Hampstead panel set to let billiard law die

Regulation from 1890s had tried to prevent expansion of pool halls

September 12, 2000|By Mary Gail Hare | Mary Gail Hare,SUN STAFF

Shortly after the Hampstead Town Council convenes tonight, members expect to observe 15 minutes of silence for a dying ordinance.

There seems to be no more need to regulate billiard parlors, shooting galleries, duckpin alleys and other such amusements in this town of 4,600. Absent any protest at the 7:15 p.m. abbreviated public hearing - 30 minutes is the usual time allotted - the law will be dropped from the town code.

"Even with a shortened time, I think we will be sitting around staring at each other," said Ken Decker, town manager.

Nearly 100 years ago, Hampstead leaders felt threatened and tried to outlaw pool. They got as far as licensing billiards and other popular games with a law that has stayed on the books since 1908.

The town has been reviewing its code, and the billiards law took up several pages in the cumbersome volume. Good housekeeping demanded that it go.

"Government is good at passing laws but not necessarily at repealing them," said Decker. "At this point, we don't perceive a need for this legislation to stay on the books."

Today's planning and zoning process efficiently addresses new business and conditional uses. Still, Decker added, "we stand ready if shooting galleries make a comeback."

But, 92 years ago, Hampstead, a town for barely 20 years, feared an explosion in the number of pool halls and an assault on the small town's character; municipal leaders legislated to keep such businesses in check.

"The council was probably concerned about community reaction to these businesses and felt it was important to do something," said Decker.

Hampstead's location on the stagecoach line between Baltimore and Carlisle, Pa., made it a popular stopover. It also was the gathering point for the farm community.

"In '08, the perception of a billiard hall where unsavory characters hung out was that it had to be regulated, " said Decker. "With body-piercing and tattoo businesses, we certainly have the '90s version of what a billiard parlor was in 1908."

So, licenses were required and came only with the mayor's approval. Owners paid an annual $5 fee "for each and every such billiard, pool or bagatelle table or ten-pin alley, duckpin alley or shooting gallery," according to town code. Amusement devices such as slot machines, pinball machines "and all other such devices other than jukeboxes" - wording added once electricity became available - were included in the ordinance.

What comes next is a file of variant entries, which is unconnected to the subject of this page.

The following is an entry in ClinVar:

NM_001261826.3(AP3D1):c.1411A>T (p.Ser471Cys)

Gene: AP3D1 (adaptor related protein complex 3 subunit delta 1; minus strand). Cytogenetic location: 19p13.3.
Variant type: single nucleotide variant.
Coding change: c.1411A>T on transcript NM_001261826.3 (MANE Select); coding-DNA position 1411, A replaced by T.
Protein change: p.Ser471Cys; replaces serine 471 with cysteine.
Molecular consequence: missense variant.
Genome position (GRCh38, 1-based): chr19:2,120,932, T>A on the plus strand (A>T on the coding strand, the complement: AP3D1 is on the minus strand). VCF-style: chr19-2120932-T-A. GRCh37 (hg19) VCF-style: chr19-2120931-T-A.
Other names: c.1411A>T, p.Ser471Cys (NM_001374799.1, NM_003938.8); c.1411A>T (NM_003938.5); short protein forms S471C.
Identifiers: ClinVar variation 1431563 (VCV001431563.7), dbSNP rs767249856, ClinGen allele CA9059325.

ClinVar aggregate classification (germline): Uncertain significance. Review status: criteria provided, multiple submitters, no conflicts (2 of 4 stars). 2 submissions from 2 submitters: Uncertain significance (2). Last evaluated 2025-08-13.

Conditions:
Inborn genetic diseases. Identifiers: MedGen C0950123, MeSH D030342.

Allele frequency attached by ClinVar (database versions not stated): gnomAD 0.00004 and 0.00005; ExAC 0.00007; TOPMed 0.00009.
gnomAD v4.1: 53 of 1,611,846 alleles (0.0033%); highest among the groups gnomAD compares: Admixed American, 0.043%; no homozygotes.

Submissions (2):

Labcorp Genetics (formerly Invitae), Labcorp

"They wanted the same things we want today: development congruent with small-town character and values," said Decker.

Failure to obtain a license resulted in a $25 fine, a princely sum at the turn of the last century. Police checked the age of patrons, limited hours of operation and monitored "the general conduct of billiard and pool establishments."

The businesses had to display their licenses prominently and could not transfer the privilege to another location. Pool halls had to close from 1 a.m. to 6 a.m. Children age 16 and younger could not be on the premises, unless accompanied by an adult, and the consumption of alcoholic beverages was strictly prohibited.

Violations, which were considered municipal infractions carrying a $25 fine, could result in license forfeiture.

As far as Decker can determine, pool halls and shooting galleries did not proliferate and were never a major revenue source for the town.

"Sometimes, it is just time for a regulation to go," he said. "Let us not make more of town government than there has to be."

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